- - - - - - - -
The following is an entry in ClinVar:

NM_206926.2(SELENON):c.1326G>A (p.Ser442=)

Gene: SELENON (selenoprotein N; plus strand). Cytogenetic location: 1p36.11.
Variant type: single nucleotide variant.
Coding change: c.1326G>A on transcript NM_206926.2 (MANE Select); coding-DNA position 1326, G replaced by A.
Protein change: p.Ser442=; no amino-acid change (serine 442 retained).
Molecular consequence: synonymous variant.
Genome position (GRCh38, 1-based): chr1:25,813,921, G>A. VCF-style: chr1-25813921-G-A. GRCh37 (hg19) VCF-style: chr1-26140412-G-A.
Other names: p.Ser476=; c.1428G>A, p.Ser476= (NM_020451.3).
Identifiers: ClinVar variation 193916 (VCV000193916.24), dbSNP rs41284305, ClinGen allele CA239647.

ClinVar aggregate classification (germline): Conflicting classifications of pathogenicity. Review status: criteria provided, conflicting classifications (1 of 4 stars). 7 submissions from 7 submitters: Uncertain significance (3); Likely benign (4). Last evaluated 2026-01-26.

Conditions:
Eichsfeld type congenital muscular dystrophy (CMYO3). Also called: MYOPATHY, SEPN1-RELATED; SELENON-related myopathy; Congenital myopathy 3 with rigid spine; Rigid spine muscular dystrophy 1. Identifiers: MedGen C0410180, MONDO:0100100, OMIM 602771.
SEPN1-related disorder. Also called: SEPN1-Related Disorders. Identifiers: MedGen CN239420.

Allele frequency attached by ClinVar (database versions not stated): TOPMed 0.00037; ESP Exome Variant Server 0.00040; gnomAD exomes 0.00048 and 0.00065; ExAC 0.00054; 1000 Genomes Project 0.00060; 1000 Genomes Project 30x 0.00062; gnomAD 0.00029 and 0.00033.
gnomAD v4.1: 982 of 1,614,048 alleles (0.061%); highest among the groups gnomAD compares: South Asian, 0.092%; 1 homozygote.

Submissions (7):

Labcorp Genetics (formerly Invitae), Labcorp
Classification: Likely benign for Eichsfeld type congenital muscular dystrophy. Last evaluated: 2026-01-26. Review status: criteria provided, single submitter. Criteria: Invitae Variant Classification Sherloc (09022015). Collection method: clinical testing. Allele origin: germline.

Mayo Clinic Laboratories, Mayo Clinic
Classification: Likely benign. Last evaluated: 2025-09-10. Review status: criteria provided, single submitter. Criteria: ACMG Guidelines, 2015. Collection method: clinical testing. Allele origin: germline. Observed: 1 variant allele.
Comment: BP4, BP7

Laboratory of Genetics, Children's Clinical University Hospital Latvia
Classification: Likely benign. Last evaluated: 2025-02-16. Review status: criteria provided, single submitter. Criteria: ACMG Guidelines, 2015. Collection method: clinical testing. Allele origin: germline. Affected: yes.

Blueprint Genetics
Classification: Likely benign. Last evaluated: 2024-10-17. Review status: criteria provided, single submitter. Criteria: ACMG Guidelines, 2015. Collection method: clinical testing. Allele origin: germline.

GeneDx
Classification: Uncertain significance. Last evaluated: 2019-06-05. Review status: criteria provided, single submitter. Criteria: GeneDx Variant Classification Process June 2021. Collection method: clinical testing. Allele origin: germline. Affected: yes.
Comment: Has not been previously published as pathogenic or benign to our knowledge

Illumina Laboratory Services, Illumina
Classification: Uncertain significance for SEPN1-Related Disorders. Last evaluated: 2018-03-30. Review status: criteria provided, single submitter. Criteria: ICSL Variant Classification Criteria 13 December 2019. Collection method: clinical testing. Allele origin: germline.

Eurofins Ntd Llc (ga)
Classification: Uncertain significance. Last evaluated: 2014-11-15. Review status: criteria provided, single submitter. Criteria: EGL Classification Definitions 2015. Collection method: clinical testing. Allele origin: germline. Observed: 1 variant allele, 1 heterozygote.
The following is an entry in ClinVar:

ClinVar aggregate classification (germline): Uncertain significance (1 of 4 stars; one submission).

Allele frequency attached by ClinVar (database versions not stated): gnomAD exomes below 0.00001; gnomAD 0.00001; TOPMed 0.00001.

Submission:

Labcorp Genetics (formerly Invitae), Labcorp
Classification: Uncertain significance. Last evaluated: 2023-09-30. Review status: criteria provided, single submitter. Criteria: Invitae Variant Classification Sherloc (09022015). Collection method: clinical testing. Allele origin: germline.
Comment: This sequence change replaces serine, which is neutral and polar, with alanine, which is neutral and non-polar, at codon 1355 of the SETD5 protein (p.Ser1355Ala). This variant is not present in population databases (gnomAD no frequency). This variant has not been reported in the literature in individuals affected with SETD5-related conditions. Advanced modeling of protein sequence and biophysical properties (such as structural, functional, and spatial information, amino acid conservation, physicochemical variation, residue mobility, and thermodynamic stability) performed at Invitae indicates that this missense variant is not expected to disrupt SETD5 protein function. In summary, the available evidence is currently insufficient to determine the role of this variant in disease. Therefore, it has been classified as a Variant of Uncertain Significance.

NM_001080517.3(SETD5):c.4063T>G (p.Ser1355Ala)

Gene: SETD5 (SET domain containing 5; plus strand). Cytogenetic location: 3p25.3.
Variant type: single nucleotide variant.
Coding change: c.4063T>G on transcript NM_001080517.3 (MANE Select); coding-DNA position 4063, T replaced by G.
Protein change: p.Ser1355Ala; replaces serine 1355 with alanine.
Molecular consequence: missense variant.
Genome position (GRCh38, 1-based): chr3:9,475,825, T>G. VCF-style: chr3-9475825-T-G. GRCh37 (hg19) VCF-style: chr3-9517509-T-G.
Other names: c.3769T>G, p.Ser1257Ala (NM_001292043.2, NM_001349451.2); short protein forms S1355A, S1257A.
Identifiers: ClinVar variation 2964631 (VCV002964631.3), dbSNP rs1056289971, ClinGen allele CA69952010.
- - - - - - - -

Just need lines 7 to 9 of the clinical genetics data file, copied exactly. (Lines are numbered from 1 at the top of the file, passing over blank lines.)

Molecular consequence: synonymous variant.
Genome position (GRCh38, 1-based): chr1:25,813,921, G>A. VCF-style: chr1-25813921-G-A. GRCh37 (hg19) VCF-style: chr1-26140412-G-A.
Other names: p.Ser476=; c.1428G>A, p.Ser476= (NM_020451.3).